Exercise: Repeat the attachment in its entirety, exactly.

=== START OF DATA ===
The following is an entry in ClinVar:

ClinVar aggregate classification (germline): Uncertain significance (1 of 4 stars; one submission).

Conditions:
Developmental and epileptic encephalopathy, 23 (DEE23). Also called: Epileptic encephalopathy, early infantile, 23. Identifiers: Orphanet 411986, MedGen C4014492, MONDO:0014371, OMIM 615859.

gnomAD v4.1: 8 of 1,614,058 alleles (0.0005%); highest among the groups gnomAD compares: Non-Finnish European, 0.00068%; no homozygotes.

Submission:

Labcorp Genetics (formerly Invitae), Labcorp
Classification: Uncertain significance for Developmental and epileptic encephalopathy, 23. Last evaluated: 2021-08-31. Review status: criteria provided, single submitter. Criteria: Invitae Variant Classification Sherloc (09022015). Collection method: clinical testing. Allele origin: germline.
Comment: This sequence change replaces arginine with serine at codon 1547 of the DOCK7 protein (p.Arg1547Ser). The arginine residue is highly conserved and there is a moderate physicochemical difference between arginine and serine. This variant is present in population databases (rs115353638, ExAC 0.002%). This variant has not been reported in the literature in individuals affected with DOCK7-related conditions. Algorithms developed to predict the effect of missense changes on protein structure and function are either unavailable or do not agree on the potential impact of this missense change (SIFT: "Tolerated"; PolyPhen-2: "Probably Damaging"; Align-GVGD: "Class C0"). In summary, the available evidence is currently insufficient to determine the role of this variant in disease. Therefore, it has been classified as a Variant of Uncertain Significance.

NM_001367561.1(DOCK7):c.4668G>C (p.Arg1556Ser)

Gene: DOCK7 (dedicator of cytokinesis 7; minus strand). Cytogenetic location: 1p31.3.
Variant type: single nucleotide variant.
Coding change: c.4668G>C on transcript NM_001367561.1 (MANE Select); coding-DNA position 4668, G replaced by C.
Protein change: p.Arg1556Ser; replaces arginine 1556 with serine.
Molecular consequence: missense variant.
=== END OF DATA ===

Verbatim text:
The following is an entry in ClinVar:

ClinVar aggregate classification (germline): Uncertain significance (1 of 4 stars; one submission).

Conditions:
Developmental and epileptic encephalopathy, 23 (DEE23). Also called: Epileptic encephalopathy, early infantile, 23. Identifiers: Orphanet 411986, MedGen C4014492, MONDO:0014371, OMIM 615859.

gnomAD v4.1: 8 of 1,614,058 alleles (0.0005%); highest among the groups gnomAD compares: Non-Finnish European, 0.00068%; no homozygotes.

Submission:

Labcorp Genetics (formerly Invitae), Labcorp
Classification: Uncertain significance for Developmental and epileptic encephalopathy, 23. Last evaluated: 2021-08-31. Review status: criteria provided, single submitter. Criteria: Invitae Variant Classification Sherloc (09022015). Collection method: clinical testing. Allele origin: germline.
Comment: This sequence change replaces arginine with serine at codon 1547 of the DOCK7 protein (p.Arg1547Ser). The arginine residue is highly conserved and there is a moderate physicochemical difference between arginine and serine. This variant is present in population databases (rs115353638, ExAC 0.002%). This variant has not been reported in the literature in individuals affected with DOCK7-related conditions. Algorithms developed to predict the effect of missense changes on protein structure and function are either unavailable or do not agree on the potential impact of this missense change (SIFT: "Tolerated"; PolyPhen-2: "Probably Damaging"; Align-GVGD: "Class C0"). In summary, the available evidence is currently insufficient to determine the role of this variant in disease. Therefore, it has been classified as a Variant of Uncertain Significance.

NM_001367561.1(DOCK7):c.4668G>C (p.Arg1556Ser)

Gene: DOCK7 (dedicator of cytokinesis 7; minus strand). Cytogenetic location: 1p31.3.
Variant type: single nucleotide variant.
Coding change: c.4668G>C on transcript NM_001367561.1 (MANE Select); coding-DNA position 4668, G replaced by C.
Protein change: p.Arg1556Ser; replaces arginine 1556 with serine.
Molecular consequence: missense variant.